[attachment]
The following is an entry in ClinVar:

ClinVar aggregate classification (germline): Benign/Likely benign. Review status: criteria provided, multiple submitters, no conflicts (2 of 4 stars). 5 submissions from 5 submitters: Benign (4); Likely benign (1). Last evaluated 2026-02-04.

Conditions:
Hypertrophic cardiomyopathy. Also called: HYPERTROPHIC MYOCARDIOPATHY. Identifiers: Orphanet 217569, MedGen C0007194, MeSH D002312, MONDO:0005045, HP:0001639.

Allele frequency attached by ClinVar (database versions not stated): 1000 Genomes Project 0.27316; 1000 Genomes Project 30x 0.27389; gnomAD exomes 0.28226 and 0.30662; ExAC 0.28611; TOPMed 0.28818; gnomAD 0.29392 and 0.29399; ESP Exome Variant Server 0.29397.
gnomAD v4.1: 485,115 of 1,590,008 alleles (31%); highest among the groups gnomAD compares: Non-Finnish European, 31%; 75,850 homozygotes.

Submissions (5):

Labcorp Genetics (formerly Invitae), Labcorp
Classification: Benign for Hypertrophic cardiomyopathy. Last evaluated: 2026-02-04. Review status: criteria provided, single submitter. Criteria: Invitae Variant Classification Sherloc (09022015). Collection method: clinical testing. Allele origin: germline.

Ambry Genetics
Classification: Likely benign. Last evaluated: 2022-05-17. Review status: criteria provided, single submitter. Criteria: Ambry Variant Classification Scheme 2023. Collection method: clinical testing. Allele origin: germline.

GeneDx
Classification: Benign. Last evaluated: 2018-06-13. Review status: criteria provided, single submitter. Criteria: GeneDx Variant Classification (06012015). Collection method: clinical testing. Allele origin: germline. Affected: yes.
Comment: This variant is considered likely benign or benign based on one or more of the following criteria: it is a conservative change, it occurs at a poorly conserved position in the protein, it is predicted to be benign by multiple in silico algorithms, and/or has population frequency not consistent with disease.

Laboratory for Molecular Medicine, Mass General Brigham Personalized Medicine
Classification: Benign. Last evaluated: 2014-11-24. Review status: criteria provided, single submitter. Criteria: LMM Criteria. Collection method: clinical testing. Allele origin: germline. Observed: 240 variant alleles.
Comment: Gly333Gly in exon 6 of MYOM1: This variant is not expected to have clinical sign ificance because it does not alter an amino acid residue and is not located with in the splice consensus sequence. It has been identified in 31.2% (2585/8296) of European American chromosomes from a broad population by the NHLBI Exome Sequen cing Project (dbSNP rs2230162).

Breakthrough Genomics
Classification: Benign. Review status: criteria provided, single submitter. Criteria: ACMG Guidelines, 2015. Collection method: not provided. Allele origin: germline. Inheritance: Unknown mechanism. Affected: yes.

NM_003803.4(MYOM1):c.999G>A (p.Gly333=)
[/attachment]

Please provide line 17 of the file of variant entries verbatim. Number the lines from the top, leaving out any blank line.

Comment: Gly333Gly in exon 6 of MYOM1: This variant is not expected to have clinical sign ificance because it does not alter an amino acid residue and is not located with in the splice consensus sequence. It has been identified in 31.2% (2585/8296) of European American chromosomes from a broad population by the NHLBI Exome Sequen cing Project (dbSNP rs2230162).